Booms and Busts in the Smartphone Industry
Booms and busts happen with regularity in the financial markets.
As an analyst for 20 years, I’ve covered a lot of them.
The boom and bust in uranium prices…
In timber prices…
In oil prices…
In corn prices…
In cryptocurrency prices…
And most recently, in stock prices.
On April 14, when it looked like COVID-19 would demolish the stock market, I said…
Booms become busts. Busts become new booms. Lather. Rinse. Repeat. And for the third time this millennium — beginning with the bursting of the dot-com bubble (2001)… the financial crisis (2008)… and now the COVID-19 contagion (2020) — the market has shed years’ worth of gains in a short span of time. If you’re reading this, you’re ready to deploy fresh capital into the market. I applaud your foresight and conviction. You couldn’t have picked a better time.
The market has proven me correct, as the Nasdaq now trades in record-breaking territory.
Yet despite their pivotal role in financial markets, not every boom and bust gets media attention.
Take the smartphone industry, for example.
It’s experiencing a phenomenon I’ve only seen a few times in my career…
A boom and a bust… in the same industry… overlapping each other.
Talk about a brain twister, right?
I can’t believe the mainstream press isn’t covering this story.
But we sure are.
Let’s take a deeper dive into the smartphone industry, starting with an epic bust.
Cobalt’s Meteoric Rise and Sudden Collapse
Cobalt is one of the world’s priciest resources, trading on the London Metal Exchange for $28,500 per metric tonne.
It’s expensive for two reasons: 1) Cobalt is rare in nature and 2) Cobalt is hazardous, requiring a toxic smelting process before it has any value to the technology industry.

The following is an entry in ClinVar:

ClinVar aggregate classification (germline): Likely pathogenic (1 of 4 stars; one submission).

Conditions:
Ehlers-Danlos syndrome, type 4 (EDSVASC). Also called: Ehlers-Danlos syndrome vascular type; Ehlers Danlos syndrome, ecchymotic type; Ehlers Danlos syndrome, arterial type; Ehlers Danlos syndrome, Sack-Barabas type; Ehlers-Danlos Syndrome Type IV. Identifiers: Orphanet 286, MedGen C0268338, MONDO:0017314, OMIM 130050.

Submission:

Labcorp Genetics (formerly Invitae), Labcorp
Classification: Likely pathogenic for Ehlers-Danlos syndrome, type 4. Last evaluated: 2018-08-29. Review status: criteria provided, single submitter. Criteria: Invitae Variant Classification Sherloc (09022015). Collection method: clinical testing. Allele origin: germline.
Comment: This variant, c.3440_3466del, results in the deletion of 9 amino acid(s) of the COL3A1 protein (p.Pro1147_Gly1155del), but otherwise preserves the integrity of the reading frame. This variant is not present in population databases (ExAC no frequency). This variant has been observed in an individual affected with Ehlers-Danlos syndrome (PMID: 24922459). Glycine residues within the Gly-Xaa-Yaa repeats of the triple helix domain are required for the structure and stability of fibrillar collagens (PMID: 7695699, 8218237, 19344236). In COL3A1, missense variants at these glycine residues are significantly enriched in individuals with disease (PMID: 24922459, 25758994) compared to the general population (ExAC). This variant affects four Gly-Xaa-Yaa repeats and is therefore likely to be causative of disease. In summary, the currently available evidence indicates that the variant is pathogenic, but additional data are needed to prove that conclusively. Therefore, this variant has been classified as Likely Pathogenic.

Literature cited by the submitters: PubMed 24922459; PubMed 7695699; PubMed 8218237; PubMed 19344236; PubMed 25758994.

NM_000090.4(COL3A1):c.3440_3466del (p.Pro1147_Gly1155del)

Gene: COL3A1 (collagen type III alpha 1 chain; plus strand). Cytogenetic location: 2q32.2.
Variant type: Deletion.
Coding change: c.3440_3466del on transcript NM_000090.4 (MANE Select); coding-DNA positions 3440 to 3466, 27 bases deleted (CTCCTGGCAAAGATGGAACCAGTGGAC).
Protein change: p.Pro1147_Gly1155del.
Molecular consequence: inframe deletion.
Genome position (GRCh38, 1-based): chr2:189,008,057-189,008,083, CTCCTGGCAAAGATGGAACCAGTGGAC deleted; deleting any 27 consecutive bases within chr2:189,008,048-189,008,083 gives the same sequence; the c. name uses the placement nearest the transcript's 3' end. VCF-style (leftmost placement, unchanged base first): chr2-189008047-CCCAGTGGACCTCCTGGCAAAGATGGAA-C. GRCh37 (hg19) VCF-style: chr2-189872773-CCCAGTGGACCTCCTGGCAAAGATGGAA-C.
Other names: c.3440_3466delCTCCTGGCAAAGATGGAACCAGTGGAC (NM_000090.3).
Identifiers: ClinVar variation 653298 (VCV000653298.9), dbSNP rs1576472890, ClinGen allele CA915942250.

You’ll find cobalt in every smartphone, as a key component in lithium-ion cathodes for rechargeable batteries.
As demand for smartphones grew throughout the last decade, cobalt’s value to the industry became so intense… so indispensable… so coveted… that insiders dubbed it “blue gold.”
At face value, considering how smartphones are expected to have an even greater impact on our lives in the 2020s… investment in cobalt seems like a solid bet.
That is, until you see a chart of cobalt prices, which paints a more menacing picture.
To be perfectly frank, the chart is downright hideous.
Here, see for yourself…
So how did cobalt go from hero to villain in two years, you ask?
It’s pretty simple, really…
In 2016, a new breed of speculator entered the cobalt market, placing wild bets that electric vehicles (EVs) would soon dominate American roadways… further skyrocketing demand for rechargeable batteries and blue gold.
But as the chart indicates, EV speculators dramatically overreached on their prediction.
Not only will it take most of the 2020s for EVs to replace internal-combustion engines as the industry standard for automobiles…
But cobalt won’t be along for the ride.
See, nearly 60% of cobalt production comes from the Democratic Republic of Congo.
Sadly, the job of sourcing Congolese cobalt is often given to children, who spend between 10–14 hours per day inside of cobalt mines.
The public backlash against cobalt is intense and growing. In fact, Elon Musk, speaking about his company Tesla, tweeted, We use less than 3% cobalt in our batteries & will use none in next gen.”
For this reason alone, cobalt isn’t worthy of investment consideration.
But while cobalt was booming and busting…
American companies quietly began blasting satellites into low-Earth orbit.
“Satellites in Low Orbits Are Taking Over the Skies,” says a headline at Scientific American.
And Bloomberg published an article on “Why Low-Earth Orbit Satellites Are the New Space Race.”
“We predict that by the end of 2020, there will be more than 700 satellites in low-Earth orbit… up from roughly 200 at the end of 2019,” reports Deloitte.
The proliferation of satellites should not be taken lightly, as I believe it marks the beginning of the second age of smartphones.
Onward and upward,